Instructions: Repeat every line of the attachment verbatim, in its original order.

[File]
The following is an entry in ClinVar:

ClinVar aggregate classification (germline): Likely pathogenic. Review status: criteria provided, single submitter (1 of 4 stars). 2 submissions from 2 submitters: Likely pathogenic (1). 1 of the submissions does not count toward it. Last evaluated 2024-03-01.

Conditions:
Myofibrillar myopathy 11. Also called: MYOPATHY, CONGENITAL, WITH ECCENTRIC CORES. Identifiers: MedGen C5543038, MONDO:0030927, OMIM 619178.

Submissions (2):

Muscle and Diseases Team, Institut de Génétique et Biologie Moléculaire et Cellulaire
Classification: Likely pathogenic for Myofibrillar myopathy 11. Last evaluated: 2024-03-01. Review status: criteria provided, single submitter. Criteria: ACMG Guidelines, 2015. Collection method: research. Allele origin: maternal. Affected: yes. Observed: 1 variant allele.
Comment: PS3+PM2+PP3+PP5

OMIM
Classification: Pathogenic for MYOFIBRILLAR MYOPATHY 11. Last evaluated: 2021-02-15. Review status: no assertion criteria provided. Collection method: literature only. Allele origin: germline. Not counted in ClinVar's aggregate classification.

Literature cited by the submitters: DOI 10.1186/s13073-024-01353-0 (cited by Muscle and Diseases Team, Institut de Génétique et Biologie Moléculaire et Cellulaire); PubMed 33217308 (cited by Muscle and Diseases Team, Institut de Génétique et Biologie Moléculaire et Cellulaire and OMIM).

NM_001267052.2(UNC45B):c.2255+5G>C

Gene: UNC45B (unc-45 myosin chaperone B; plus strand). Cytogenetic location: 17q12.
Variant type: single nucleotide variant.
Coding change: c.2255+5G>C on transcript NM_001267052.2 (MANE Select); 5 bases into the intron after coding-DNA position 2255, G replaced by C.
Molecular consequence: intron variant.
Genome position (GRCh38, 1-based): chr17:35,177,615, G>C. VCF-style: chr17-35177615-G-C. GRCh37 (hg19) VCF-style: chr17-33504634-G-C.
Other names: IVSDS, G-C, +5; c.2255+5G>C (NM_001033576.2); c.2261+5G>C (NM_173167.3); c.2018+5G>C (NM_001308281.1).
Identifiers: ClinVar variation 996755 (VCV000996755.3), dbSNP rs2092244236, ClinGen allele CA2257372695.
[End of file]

The following is an entry in ClinVar:

ClinVar aggregate classification (germline): Likely pathogenic. Review status: criteria provided, single submitter (1 of 4 stars). 2 submissions from 2 submitters: Likely pathogenic (1). 1 of the submissions does not count toward it. Last evaluated 2024-03-01.

Conditions:
Myofibrillar myopathy 11. Also called: MYOPATHY, CONGENITAL, WITH ECCENTRIC CORES. Identifiers: MedGen C5543038, MONDO:0030927, OMIM 619178.

Submissions (2):

Muscle and Diseases Team, Institut de Génétique et Biologie Moléculaire et Cellulaire
Classification: Likely pathogenic for Myofibrillar myopathy 11. Last evaluated: 2024-03-01. Review status: criteria provided, single submitter. Criteria: ACMG Guidelines, 2015. Collection method: research. Allele origin: maternal. Affected: yes. Observed: 1 variant allele.
Comment: PS3+PM2+PP3+PP5

OMIM
Classification: Pathogenic for MYOFIBRILLAR MYOPATHY 11. Last evaluated: 2021-02-15. Review status: no assertion criteria provided. Collection method: literature only. Allele origin: germline. Not counted in ClinVar's aggregate classification.

Literature cited by the submitters: DOI 10.1186/s13073-024-01353-0 (cited by Muscle and Diseases Team, Institut de Génétique et Biologie Moléculaire et Cellulaire); PubMed 33217308 (cited by Muscle and Diseases Team, Institut de Génétique et Biologie Moléculaire et Cellulaire and OMIM).

NM_001267052.2(UNC45B):c.2255+5G>C

Gene: UNC45B (unc-45 myosin chaperone B; plus strand). Cytogenetic location: 17q12.
Variant type: single nucleotide variant.
Coding change: c.2255+5G>C on transcript NM_001267052.2 (MANE Select); 5 bases into the intron after coding-DNA position 2255, G replaced by C.
Molecular consequence: intron variant.
Genome position (GRCh38, 1-based): chr17:35,177,615, G>C. VCF-style: chr17-35177615-G-C. GRCh37 (hg19) VCF-style: chr17-33504634-G-C.
Other names: IVSDS, G-C, +5; c.2255+5G>C (NM_001033576.2); c.2261+5G>C (NM_173167.3); c.2018+5G>C (NM_001308281.1).
Identifiers: ClinVar variation 996755 (VCV000996755.3), dbSNP rs2092244236, ClinGen allele CA2257372695.